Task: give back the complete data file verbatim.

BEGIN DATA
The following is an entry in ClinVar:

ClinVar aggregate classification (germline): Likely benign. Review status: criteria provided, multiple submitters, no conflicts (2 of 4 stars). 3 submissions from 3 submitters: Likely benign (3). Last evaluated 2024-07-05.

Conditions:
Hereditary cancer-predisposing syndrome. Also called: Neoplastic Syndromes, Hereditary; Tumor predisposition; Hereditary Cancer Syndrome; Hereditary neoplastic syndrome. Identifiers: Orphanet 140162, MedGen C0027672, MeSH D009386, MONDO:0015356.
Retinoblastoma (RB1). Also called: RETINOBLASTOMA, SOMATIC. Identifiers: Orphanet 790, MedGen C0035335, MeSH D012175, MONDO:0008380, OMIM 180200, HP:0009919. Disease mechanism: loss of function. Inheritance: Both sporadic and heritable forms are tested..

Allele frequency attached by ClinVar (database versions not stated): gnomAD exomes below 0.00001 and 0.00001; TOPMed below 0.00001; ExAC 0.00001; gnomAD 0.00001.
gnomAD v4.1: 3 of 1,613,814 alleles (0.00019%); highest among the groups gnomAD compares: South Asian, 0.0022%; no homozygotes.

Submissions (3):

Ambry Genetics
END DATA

The following is an entry in ClinVar:

ClinVar aggregate classification (germline): Likely benign. Review status: criteria provided, multiple submitters, no conflicts (2 of 4 stars). 3 submissions from 3 submitters: Likely benign (3). Last evaluated 2024-07-05.

Conditions:
Hereditary cancer-predisposing syndrome. Also called: Neoplastic Syndromes, Hereditary; Tumor predisposition; Hereditary Cancer Syndrome; Hereditary neoplastic syndrome. Identifiers: Orphanet 140162, MedGen C0027672, MeSH D009386, MONDO:0015356.
Retinoblastoma (RB1). Also called: RETINOBLASTOMA, SOMATIC. Identifiers: Orphanet 790, MedGen C0035335, MeSH D012175, MONDO:0008380, OMIM 180200, HP:0009919. Disease mechanism: loss of function. Inheritance: Both sporadic and heritable forms are tested..

Allele frequency attached by ClinVar (database versions not stated): gnomAD exomes below 0.00001 and 0.00001; TOPMed below 0.00001; ExAC 0.00001; gnomAD 0.00001.
gnomAD v4.1: 3 of 1,613,814 alleles (0.00019%); highest among the groups gnomAD compares: South Asian, 0.0022%; no homozygotes.

Submissions (3):

Ambry Genetics